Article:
There are 3 farmers with big wagons that our local elevator won't let on scales with 2 big wagons due to being hard on the scale. They put a new scale in probly 3 yr ago and the scale co told them to increase scale life reduce the excessively high wts. So they pull a big one with a smaller one behind.  There smallest wagons are J&M 540s, the big ones are Grain Train 1100s. The 1100s are 6 wheel center dumps

I wish we were close enough to a market to use wagons. There are no country elevators left here. Everything has to go at least 30 miles. 

  • Like 1
Link to comment
Share on other sites

5 hours ago, jass1660 said:

As stated 80k state and with harvest permit and allowed route to and back from elevator during harvest can run 88k. Not many elevators around and lots of dot and portable scales not to mention town Barney Fife’s. One nailed me in a six wheeler last fall for 5k over on the tandems. 

Super Bs from Canada are allowed 140K if they go no less then 30 miles from the border.  We are allowed around 108K on ours.  I can run 88K any time I want on our 3 axle trailer plus 10% during harvest.  Lot of the commercial guys and some farmers will pull a triple axle trailer and a pup behind them.  I have a neighbor with a 4 axle grain trailer and tag on the truck.  The main elevator we go to has a DOT scale house in route.  Were we take our durum there is two but one is close most of the time.  Other then commercial haulers on here, I bet I’ve been through scales more then most guys on here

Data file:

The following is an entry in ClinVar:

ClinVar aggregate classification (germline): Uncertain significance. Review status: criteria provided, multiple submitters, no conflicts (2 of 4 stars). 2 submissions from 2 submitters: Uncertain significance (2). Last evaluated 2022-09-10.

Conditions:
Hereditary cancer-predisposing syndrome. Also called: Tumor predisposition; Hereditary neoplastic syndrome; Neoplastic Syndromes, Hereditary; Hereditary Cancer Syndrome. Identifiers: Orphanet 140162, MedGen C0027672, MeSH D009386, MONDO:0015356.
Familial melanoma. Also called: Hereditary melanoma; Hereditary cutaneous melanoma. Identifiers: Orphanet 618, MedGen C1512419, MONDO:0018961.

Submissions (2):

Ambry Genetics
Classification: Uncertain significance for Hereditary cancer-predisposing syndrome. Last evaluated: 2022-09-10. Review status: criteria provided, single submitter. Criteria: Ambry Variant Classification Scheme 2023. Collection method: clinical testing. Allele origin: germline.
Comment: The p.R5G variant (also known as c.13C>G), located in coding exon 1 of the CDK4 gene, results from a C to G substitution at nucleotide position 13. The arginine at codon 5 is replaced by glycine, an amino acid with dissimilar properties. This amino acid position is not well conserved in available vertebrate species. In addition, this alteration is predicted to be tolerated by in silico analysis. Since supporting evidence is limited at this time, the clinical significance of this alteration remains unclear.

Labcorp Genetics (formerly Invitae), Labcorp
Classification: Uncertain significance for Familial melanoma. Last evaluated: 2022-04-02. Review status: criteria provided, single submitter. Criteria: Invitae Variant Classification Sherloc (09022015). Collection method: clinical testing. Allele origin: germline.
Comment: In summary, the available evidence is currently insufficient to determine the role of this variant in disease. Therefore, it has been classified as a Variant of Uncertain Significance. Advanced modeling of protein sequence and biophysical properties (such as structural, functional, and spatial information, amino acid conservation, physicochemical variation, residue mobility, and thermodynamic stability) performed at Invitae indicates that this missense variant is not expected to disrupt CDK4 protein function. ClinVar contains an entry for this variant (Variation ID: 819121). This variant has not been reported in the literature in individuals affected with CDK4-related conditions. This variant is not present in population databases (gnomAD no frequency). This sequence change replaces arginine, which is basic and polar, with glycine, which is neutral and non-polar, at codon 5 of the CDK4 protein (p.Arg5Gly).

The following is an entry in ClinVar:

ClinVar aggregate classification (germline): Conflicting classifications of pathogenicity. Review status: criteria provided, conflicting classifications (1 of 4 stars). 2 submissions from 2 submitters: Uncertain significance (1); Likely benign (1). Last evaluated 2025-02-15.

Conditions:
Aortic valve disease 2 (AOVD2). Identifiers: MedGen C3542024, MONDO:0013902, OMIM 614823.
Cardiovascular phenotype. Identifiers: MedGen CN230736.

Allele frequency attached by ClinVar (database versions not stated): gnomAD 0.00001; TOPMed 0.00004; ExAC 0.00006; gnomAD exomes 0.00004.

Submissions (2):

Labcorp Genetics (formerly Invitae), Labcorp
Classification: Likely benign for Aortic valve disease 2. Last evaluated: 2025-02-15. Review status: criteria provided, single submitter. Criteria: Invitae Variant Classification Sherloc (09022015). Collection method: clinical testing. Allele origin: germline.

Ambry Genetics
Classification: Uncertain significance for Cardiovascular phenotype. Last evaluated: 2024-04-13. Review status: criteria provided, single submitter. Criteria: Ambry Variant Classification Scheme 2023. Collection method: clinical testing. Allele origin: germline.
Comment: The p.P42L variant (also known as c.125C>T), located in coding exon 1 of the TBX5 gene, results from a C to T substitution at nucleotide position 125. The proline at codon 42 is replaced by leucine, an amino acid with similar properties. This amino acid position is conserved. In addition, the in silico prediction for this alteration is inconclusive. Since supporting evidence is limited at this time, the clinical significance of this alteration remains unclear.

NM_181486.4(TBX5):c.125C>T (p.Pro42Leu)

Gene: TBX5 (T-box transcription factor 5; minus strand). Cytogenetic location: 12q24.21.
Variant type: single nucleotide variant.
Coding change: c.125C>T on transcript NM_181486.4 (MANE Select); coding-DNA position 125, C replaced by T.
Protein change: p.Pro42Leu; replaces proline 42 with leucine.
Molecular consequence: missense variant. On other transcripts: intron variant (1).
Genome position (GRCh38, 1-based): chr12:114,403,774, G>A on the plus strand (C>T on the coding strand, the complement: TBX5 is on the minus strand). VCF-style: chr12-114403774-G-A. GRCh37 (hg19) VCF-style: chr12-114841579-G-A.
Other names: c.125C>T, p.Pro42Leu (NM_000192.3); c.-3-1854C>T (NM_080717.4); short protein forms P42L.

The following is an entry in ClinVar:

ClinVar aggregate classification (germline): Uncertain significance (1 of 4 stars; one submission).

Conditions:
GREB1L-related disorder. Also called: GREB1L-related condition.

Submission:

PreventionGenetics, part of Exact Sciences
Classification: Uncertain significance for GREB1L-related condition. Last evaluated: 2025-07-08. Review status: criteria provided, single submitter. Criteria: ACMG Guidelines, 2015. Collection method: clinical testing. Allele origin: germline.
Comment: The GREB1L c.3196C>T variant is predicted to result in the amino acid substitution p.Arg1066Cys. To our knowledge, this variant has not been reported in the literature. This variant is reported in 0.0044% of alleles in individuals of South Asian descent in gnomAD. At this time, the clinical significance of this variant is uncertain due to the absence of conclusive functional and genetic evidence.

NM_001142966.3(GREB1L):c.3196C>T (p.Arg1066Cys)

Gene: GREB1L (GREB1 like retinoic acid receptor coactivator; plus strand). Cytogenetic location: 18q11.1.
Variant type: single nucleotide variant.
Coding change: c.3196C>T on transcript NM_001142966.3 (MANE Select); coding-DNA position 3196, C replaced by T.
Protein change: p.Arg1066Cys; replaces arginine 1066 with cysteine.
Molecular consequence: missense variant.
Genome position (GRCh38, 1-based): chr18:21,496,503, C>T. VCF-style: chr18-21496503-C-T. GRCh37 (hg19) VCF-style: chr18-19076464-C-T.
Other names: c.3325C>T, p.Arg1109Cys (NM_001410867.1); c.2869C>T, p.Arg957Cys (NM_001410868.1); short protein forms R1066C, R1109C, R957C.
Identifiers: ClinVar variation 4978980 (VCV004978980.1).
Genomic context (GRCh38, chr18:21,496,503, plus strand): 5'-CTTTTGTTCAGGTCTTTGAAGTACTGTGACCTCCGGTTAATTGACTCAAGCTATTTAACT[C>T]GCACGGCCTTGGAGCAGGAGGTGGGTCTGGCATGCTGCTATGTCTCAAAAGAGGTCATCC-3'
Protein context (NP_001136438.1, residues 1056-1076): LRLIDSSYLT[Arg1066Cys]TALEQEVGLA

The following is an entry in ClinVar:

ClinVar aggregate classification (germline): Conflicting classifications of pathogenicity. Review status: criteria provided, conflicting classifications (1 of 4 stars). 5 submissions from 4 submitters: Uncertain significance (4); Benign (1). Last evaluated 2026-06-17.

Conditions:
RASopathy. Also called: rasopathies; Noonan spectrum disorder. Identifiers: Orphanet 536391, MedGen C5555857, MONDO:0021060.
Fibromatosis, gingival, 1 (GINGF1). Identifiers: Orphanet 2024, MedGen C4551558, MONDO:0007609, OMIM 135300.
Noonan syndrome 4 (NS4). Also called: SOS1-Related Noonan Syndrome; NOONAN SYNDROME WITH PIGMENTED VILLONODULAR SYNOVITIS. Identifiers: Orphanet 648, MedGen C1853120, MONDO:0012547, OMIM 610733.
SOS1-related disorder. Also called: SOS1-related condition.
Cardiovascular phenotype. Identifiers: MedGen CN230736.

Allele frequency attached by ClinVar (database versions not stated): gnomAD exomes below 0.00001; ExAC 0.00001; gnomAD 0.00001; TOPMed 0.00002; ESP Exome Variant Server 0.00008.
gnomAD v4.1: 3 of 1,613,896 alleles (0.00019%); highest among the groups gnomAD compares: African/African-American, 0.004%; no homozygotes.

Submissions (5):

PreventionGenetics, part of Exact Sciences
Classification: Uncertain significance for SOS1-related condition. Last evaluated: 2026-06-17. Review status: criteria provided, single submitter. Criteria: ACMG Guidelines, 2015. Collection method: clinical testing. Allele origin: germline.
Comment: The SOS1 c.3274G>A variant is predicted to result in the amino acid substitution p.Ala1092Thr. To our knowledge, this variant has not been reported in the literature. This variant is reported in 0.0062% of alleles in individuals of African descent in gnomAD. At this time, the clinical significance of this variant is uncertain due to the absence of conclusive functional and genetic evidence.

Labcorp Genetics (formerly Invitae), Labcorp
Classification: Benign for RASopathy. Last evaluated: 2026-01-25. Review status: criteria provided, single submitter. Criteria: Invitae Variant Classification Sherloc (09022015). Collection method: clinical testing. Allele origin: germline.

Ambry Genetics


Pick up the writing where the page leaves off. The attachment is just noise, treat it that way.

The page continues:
Link to comment
Share on other sites

Guys....I'm gonna plead ignorance on this as I have been out of the "weight limits game" for South Dakota for so long I have no idea on this....but what can either of these units shown haul legally? The first unit is owned by the large grain elevator association in NE South Dakota....they own a fleet of those trucks to haul grain between all their elevators. The other one is owned by a local farming operation. Either setup is pretty commonplace around here anymore for hauling grain.

Also, how do states that strictly enforce the 80K weight limit haul Quadtracs on their roads on a truck? Our big delivery truck is permitted for 104K just for hauling them. 

20220809_180728.jpg

20220809_180939.jpg

Link to comment
Share on other sites

12 hours ago, SDman said:

I've seen loads over 140K here. Never heard of anybody ever rejected for weight. I know you guys don't allow GVWs as high as the states in the Upper Midwest do. All the gravel haulers exploit South Dakota's bridge laws to every advantage they can get away with.

True story about law enforcement and elevators here in SD. Back in the 1980s, a South Dakota highway patrolman entered an elevator right at harvest time....wanting to see the scale tickets of all the trucks coming in. Mysteriously......every truck in line to the scale/pit just "quit and would no longer start up and run". While these guys distracted the Highway Patrolman....the elevator manager contacted the elevator's lawyer about the legality of the Hi-Po doing this. The lawyer told the manager that since the elevator was private property, he could ask the Patrolman to leave the premises with no repercussions...and that he had no legal standing being there. After putting up a fight, the Hi-Po did eventually leave. Amazingly, after he left, every truck in line to the scale/pit would start up and run again.